This article was originally published by Mennonite World Review

Dismantle the church?

God is dismantling the church as we know it, some Mennonite leaders believe. They envision a church torn down and rebuilt by God. They picture old structures demolished and a fresh wind of the Spirit blowing through open doors of divine design.

It’s a dream that has a chance to happen — if the church doesn’t tear itself apart first. In Mennonite Church USA, it’s an open question whose wrecking ball will strike, God’s or ours.

If we let God knock down our walls, the Holy Spirit can build again. If we swing the hammer ourselves, we can expect to get a pile of broken pieces.

Conflict over homosexuality is forcing MC USA to ask whether the denomination can maintain unity in its current form. Will it redefine the bonds that hold it together, perhaps in a looser relationship? Or will it continue to bleed congregations, perhaps even lose a whole conference?

The stakes are higher than ever since Mountain States Mennonite Conference licensed Theda Good, a Colorado pastor in a committed same-sex relationship. This has intensified the debate beyond what we’ve seen in the conflicts over homosexuality that have occurred for decades. The prospect of a conference, rather than a congregation or a pastor, being identified as straying from church teachings is new.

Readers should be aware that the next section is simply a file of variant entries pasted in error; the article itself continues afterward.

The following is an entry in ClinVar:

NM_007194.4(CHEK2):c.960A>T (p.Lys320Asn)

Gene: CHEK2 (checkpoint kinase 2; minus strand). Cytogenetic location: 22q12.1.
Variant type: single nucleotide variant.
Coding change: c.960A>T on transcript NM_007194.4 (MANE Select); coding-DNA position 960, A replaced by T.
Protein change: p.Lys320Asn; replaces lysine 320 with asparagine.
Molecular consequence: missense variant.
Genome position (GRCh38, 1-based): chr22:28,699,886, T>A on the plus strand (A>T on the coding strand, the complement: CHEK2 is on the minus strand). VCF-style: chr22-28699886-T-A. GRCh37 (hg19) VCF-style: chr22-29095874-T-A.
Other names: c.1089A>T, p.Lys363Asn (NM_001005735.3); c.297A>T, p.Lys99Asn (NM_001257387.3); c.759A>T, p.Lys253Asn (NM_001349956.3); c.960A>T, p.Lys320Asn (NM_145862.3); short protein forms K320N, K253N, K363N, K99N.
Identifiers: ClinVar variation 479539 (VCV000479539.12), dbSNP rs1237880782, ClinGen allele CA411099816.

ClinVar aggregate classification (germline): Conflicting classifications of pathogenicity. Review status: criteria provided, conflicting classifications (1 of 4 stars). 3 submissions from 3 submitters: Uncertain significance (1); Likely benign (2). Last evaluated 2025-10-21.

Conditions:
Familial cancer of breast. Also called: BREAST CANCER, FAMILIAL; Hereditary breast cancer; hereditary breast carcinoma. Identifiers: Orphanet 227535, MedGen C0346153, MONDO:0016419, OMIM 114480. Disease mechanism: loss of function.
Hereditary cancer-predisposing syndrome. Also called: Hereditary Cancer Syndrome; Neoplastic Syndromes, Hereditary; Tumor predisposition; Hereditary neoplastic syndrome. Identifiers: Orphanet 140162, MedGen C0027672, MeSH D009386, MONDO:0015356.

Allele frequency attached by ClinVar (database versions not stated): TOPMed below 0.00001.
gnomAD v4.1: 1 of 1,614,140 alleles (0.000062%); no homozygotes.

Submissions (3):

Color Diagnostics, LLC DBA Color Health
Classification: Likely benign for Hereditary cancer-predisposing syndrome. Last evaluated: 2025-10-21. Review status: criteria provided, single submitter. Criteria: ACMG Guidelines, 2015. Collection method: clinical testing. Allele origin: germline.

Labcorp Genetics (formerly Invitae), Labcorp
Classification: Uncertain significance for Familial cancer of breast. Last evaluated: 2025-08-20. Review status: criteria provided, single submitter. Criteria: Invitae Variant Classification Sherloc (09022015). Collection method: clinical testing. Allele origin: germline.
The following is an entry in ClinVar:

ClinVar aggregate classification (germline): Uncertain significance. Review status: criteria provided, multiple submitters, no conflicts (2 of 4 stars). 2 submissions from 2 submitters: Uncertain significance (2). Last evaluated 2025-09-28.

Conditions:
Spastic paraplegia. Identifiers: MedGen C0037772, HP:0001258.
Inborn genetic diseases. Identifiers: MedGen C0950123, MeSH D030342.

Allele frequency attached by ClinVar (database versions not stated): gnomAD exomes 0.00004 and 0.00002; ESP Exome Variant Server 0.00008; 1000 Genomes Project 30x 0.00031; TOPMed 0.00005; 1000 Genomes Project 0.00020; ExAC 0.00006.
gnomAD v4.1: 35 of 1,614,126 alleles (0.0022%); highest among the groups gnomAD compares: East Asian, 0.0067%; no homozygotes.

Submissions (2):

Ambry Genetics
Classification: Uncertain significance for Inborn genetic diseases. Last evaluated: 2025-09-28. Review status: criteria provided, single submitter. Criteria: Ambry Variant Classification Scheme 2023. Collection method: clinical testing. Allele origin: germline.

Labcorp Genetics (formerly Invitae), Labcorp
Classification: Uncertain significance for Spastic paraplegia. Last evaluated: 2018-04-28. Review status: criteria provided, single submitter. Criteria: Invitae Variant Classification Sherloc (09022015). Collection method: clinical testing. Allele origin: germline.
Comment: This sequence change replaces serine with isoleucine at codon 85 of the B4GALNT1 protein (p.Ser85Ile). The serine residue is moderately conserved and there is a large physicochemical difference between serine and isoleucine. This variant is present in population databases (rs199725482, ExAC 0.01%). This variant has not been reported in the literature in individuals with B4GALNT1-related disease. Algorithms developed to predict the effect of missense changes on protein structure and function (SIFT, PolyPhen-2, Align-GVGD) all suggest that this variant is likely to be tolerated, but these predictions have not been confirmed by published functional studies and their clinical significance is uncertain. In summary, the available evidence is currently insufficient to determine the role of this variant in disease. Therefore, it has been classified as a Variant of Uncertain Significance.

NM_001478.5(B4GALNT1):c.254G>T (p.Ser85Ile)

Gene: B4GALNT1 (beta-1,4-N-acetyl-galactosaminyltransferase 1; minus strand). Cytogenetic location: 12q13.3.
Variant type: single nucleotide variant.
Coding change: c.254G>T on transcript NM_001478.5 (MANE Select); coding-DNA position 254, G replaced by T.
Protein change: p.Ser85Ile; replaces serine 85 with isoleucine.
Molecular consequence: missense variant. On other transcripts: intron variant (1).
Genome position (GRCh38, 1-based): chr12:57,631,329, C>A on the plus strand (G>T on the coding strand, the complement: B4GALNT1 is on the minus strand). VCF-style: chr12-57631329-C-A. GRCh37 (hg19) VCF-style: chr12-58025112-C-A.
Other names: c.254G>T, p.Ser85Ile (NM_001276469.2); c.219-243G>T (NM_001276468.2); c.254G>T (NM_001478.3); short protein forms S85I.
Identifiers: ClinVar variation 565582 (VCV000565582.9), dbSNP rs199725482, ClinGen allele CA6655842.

With advocates lobbying hard on both sides, MC USA may be approaching a point of decision about whether it can live with the disagreement. The Lancaster Mennonite Conference Board of Bishops has raised the question most directly by calling its conference to re-evaluate its relationship to the denomination.

Lancaster moderator Keith Weaver looks at the prospect of further division and finds that one hope is clear to him.

“At my deepest core, I resist the impulse to further separate an already divided body of Christ,” he said in his State of the Conference address in March, published in Lancaster’s Shalom News. “It feels like a blatant disregard for the ministry of reconciliation which God accomplished in Christ and in which we are now called to participate.”

Weaver commends the view of Willard Metzger, executive director of Mennonite Church Canada, who believes “the Holy Spirit is dismantling the church as we now know it.” This dismantling, Weaver says, gives us a chance to reinvent the church, to correct its failures, to rededicate ourselves to God’s mission.

But Weaver warns: “If all we are capable of doing is dividing and creating more pieces of an already ineffective and declining church, then we will have failed the mission of God.”

Weaver observes that rarely is so much passion and energy stirred up in the church. He asks: “Will we leverage all this energy into something completely new, something radical and bold — a new reality the church may not otherwise have the courage to face?”

Channeling the church’s energy in a positive direction is a job for everyone. Conservatives and progressives are not of one mind, but they are of one passion: They love the church of Jesus Christ.

MC USA needs the depth of conviction both bring. For the church to be dismantled and rebuilt under God’s direction, those who don’t see eye to eye on certain issues will need to work together. The creation of MC USA was a witness for unity, and its reinvention also should be.

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